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Research on Meningitis in Children

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Helping protect children from meningitis

Children and babies are at particular risk of meningitis, a serious and sometimes fatal infection caused by different bacteria and viruses. Those who survive can face permanent disabilities, such as vision and hearing loss, learning difficulties and limb amputation.

During the last 45 years, Action Medical Research has invested over £1.7 million in a range of meningitis research projects exploring infection in pregnant women and their babies, children’s immune response, vaccine development, diagnosis and the long-term impact of meningitis on children.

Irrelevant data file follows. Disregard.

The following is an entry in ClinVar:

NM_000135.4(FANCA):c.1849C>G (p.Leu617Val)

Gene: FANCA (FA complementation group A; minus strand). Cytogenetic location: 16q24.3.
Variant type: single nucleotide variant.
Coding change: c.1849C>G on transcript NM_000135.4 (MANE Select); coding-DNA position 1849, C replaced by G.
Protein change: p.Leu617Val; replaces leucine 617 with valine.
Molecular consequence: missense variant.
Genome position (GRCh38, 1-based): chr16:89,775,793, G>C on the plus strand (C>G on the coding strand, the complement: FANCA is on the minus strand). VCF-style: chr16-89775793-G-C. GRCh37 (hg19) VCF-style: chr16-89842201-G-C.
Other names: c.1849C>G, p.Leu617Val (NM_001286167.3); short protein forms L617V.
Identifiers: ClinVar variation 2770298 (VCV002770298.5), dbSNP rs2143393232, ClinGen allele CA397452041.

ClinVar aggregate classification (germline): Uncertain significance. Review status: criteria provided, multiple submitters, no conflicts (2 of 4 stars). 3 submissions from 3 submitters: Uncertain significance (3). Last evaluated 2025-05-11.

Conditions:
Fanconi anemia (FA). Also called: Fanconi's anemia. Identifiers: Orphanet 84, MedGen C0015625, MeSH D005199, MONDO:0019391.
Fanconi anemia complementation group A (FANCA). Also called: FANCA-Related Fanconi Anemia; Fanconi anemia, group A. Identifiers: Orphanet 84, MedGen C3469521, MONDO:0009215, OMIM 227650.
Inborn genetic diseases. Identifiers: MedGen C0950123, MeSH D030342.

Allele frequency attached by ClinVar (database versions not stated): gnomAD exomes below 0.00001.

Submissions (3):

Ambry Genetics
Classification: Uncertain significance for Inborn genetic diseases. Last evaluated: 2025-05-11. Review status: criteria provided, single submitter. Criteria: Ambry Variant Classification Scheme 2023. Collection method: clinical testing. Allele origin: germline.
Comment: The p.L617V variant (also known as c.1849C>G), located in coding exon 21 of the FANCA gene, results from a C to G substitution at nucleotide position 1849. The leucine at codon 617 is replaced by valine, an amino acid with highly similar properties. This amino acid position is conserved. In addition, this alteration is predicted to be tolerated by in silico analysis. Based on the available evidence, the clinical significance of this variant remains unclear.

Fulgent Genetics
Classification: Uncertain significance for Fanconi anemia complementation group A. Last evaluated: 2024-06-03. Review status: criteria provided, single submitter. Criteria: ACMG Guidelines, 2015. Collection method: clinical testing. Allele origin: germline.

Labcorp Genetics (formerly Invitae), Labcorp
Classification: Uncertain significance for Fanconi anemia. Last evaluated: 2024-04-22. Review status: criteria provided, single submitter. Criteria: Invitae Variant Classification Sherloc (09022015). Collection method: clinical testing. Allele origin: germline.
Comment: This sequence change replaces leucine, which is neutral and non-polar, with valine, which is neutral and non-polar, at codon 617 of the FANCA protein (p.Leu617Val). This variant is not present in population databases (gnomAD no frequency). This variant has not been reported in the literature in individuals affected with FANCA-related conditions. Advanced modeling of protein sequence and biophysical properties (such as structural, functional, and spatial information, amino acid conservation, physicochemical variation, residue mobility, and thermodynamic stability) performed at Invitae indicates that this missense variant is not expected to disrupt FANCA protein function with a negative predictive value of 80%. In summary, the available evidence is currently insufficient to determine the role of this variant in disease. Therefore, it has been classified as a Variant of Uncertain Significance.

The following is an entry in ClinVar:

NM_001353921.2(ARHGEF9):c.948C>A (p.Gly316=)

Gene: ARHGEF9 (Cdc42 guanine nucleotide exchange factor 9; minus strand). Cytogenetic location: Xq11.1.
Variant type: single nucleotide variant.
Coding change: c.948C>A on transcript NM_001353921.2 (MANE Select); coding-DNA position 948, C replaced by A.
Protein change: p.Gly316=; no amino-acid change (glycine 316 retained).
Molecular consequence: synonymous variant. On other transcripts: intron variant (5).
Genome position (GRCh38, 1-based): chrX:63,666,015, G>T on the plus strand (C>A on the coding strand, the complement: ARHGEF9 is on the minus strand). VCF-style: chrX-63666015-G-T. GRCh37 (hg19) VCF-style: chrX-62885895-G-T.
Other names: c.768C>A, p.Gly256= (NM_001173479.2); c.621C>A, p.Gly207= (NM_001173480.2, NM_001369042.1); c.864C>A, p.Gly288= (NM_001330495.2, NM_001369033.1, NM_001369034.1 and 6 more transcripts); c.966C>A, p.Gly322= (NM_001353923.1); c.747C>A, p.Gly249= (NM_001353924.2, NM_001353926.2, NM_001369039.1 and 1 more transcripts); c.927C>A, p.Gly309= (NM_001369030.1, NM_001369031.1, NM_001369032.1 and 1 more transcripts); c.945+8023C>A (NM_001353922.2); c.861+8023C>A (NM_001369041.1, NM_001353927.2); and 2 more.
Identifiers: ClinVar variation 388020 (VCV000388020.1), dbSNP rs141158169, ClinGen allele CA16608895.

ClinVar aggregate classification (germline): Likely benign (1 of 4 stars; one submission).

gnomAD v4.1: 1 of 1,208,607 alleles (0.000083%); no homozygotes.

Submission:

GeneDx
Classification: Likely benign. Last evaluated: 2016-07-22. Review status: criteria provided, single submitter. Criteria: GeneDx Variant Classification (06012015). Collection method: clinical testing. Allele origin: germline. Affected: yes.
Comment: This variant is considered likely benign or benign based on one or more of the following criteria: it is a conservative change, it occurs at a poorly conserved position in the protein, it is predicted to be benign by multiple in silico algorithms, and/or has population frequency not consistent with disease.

The charity also funded the Action Medical Research Chair in Paediatrics at the University of Oxford, held for 25 years by Professor Richard Moxon. His team helped establish the Hib vaccine to prevent meningitis caused by Haemophilus influenzae type b (Hib), the most common cause of bacterial meningitis at the time.

In England and Wales, Hib infection previously resulted in around 800 cases each year, sadly causing 30 deaths and leaving 80 children with brain damage or deafness. Thanks to the introduction of the Hib vaccine in 1992 incidence in children under five fell by 98 per cent.